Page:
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Re: RFP/Serials Vendors (Lesley Tweddle) Lesley Tweddle 27 Jan 1999 17:10 UTC

Subject:      Re: RFP/Serials Vendors (Peter Picerno)

Hallo Peter,

We've always used multiple vendors (currently 4) for our
Western-language titles (about 2100 current subscriptions).  We are in
Egypt.  We formerly used a UK vendor for UK publications and a US vendor
for US publications; now our UK vendor handles many of our US titles.
Quite a few years ago we added a second US vendor; also a continental
European vendor for non-UK European titles in two of our subject areas
which that vendor specialises in.

Using several vendors enables you to sample their differing qualities,
and not to be too starry-eyed about what is feasible.  You can have a
super relationship with a vendor because of one capable person, and if
s/he leaves or gets a promotion, or a new boss, everything goes flop.

As for helping in negotiation, I don't know.  About ten years ago, when
we made our first big transfer of titles from one vendor to another for
reasons of dissatisfaction, the statement "we are about to take away
$42,000-worth of subscriptions from our account with you" produced no
response, no promises of reformation, and if it had, I'd have been
inclined to doubt them.

I am not personally a hard bargainer, and this may be the underlying
reason why I don't really think it's a good thing to put cost as the
primary issue.  My experience of our vendors is, they charge roughly the
same.  They are all well-known, established firms, and I reckon they all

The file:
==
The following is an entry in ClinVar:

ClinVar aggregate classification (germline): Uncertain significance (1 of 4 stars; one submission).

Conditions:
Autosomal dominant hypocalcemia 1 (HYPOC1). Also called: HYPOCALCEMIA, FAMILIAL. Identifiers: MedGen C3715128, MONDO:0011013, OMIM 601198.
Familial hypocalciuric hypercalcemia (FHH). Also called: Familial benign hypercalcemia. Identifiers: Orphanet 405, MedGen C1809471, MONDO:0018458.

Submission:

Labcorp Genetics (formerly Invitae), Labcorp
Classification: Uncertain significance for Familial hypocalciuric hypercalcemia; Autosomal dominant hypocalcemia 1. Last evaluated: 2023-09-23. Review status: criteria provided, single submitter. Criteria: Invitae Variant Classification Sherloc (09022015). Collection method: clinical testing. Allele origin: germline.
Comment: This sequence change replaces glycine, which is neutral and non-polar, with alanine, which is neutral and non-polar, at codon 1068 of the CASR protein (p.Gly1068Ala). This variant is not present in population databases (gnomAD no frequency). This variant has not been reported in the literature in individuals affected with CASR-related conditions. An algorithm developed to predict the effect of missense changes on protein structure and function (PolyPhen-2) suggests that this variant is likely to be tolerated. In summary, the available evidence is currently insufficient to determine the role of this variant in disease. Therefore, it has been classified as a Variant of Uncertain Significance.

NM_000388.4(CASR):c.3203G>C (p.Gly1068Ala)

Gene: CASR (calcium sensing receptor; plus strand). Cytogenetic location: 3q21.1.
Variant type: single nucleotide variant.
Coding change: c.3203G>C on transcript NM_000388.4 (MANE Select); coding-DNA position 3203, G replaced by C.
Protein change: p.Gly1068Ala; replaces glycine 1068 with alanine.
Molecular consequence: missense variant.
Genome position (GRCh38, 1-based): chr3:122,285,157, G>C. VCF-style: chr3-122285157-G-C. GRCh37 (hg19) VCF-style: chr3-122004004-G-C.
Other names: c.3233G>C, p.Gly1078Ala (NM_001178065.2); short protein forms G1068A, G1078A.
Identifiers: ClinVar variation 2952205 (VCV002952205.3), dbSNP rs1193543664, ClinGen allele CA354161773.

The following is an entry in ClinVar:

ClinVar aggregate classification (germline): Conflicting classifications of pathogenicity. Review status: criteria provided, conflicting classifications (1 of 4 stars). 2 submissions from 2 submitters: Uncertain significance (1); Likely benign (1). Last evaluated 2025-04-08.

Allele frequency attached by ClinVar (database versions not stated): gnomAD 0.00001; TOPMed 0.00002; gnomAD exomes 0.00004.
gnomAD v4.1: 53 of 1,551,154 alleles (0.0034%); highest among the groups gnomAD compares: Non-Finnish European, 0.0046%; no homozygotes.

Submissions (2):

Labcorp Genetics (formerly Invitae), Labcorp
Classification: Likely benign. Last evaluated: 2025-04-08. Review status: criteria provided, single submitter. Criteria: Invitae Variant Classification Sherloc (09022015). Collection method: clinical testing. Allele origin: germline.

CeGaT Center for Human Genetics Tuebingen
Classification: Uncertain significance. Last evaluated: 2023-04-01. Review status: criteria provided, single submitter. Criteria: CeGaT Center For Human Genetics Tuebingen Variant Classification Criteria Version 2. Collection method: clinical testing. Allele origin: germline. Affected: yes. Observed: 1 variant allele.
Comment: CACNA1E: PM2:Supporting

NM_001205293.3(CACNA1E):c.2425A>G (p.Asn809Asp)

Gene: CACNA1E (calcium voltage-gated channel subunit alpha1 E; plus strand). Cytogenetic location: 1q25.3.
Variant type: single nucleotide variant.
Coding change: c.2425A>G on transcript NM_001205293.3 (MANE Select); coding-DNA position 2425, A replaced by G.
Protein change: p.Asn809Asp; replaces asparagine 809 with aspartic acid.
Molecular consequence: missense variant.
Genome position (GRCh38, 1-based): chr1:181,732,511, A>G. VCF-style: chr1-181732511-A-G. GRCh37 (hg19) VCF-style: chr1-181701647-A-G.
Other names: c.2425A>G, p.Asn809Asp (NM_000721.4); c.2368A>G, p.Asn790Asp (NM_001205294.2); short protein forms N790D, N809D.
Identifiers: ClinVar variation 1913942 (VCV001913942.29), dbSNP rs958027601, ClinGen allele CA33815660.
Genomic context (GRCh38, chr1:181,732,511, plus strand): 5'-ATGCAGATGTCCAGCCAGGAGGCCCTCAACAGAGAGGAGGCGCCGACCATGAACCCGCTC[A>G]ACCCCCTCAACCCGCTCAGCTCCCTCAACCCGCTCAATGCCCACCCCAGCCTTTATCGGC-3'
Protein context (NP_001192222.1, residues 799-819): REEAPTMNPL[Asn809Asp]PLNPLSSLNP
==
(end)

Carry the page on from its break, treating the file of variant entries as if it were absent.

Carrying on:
know what they have to charge to make ends meet.  A vendor who goes
broke on you is no use.  One who offered charges dramatically below the
rest would make me wonder what corners they were cutting.

We have found that using several vendors has smoothed the way for
subscription transfers when we wanted to make them - at least we had our
contacts and goodwill already established.  I would certainly hate to be
confined to only one vendor.

I can't say from experience if it makes more work, but I doubt it.  If
you depended on your vendor for some form of cataloging or accounting
records, that would be another matter of course.

I have never written an RFP for a vendor.  From my experience with our
situation however, there are data and procedures I wish I had been more
involved with: the service charge percentage, the method of calculating
shipping charges, the method of billing for those; how credits are
handled (a lump sum without attribution to specific titles, or a
separate credit for each item - obviously the latter is better); the
timing and presentation of the invoices; penalties for late, or rewards
for prompt payment; the use and significance of proformas; conditions of
cancellation; whether you are getting a full consolidation service or
simply a boxing service - there IS a difference - or direct mailing from
the publisher; these are a few things that spring to mind.  Some of them
will be set out in the vendor's brochure, some have to be dug for.  Get
input from the people who are checking in ***and processing invoices***
from your present vendor, see if they have ideas about what to avoid!

Other people who have written RFPs will have firmer details, and I hope
they will post theme to the List!

Best wishes,
Lesley Tweddle
Head, Serials Dept
American Unive in Cairo Library